One of four animated short films in Katsuhiro Otomo’s Short Peace compilation, director Shuhei Morita’s Possessions is a sometimes somber, sometimes frantic but ultimately rewarding story about a weary traveler seeking shelter from a storm, who happens upon an old shrine filled with a host of broken tools in various states of disrepair. He shows tremendous skill as he sets about repairing all manner of items, whose spirits harbor old grudges that are not easily appeased. The film’s visually stunning fantasy sequences and clever ending are both poignant and well designed.
The director shared his insights on how his film came to be and why he chose to tell a story about “things.”
Dan Sarto: How did this film come about? What is the genesis of the story?
Shuhei Morita: I was coming up with a concept for a movie about “lost things…thrown away things” and a character that is connected to things. However, this was never picked up and it was a difficult time. Luckily it was included in Short Peace. I coincidently met with Sculpture artist Keisuke Kishi and we decided to work together on this project.
The concept for the project is to feature “things” and even though it is animation, our goal was to have a 3D feel to it. One day as I came home, my child was playing with traditional Japanese craft paper Chiyogami and I thought it would be perfect to use for the character. Then as I was checking the artwork for the main character, there was a mole on his face. I asked the staff what it was and after checking, it turned out to be a blotch on the craft paper. The whole staff was surprised about the mistake in a good way. I believe by using the traditional craft paper the colors and patterns came out in a very beautiful way.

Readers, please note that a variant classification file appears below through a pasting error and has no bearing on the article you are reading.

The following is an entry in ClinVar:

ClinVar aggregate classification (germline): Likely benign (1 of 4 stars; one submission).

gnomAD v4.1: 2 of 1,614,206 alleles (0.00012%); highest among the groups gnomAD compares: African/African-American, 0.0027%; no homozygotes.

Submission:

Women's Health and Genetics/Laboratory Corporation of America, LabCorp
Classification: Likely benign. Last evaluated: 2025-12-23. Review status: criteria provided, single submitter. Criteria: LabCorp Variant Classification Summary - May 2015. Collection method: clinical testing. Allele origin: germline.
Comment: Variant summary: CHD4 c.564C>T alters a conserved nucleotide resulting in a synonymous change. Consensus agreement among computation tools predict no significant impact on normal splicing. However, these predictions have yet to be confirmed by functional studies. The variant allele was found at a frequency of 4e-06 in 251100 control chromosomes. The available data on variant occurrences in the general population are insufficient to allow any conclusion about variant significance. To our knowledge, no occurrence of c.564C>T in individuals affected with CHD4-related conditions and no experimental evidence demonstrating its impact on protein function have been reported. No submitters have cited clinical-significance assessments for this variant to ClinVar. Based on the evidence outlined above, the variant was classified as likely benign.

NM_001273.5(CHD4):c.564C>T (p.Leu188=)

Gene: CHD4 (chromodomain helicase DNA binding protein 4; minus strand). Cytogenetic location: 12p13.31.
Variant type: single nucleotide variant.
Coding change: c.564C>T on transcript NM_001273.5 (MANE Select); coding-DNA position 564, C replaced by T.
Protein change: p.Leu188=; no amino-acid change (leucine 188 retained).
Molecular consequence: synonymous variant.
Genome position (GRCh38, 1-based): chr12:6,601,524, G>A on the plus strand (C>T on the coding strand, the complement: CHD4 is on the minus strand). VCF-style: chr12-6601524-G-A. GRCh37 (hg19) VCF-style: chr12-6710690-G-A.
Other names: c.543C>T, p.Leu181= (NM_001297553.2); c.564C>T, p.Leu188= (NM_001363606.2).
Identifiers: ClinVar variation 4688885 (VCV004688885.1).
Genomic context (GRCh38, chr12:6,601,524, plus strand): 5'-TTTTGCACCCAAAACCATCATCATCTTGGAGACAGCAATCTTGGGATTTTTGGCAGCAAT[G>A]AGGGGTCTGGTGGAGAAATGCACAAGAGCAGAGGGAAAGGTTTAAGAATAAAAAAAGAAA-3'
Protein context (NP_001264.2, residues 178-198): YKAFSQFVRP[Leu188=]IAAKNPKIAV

DS: Why make this film now as opposed to any other stories you were developing or considering?
SM: When imagining a Yokai (traditional Japanese ghosts), the first images I think of are of Utagawa Kuniyoshi’s art work or Hyakki Yagyo type humorous ghosts. However, as I was to make a 10 minute short animation, I wanted to create a program that featured more of a Yokai theme. I wanted to feature a Yokai from Japanese Folklore and create an interesting character not just with its appearance but with a simple story that is scary and chilling at times
DS: What is the film about? How do you hope it resonates most with audiences?
SM: The film is about the idea that, “everything has a soul.” It is kind of scary when you think about it but I feel that there is a fun side to it and hope the audience will understand and enjoy the film.
DS: How long did it take to produce? Tell us a little about how you made the film.
SM: I believe the total production took roughly five months to complete. Pre-production was done very quickly. I felt we had a great first draft scenario and when I took it to the producer, he gave me the go ahead. Animation production took four months, It was a really small team with me, character design Daisuke Sajiki, CGI director Ryusuke Sakamoto, CG staff Kodai Sato, art director Hideki Nakamura and key animation Hiroyuki Horiuchi. Also, there were the music and sound production teams. Thank you everybody for your hard work!
DS: What were the main creative or production challenges you faced making this film?
SM: The main challenge to create this film was to leave out the entertainment factor. As I mentioned before, Yokais are generally humorous characters that rampage around, so it is hard to create a simple yet enjoyable Yokai. I wanted to have the Yokai rampage around but it wouldn’t fit into the within the time frame. However, since I did not have to think about it, I was able to create the simple Yokai that I was striving for.
Dan Sarto is Publisher and Editor-in-Chief of Animation World Network.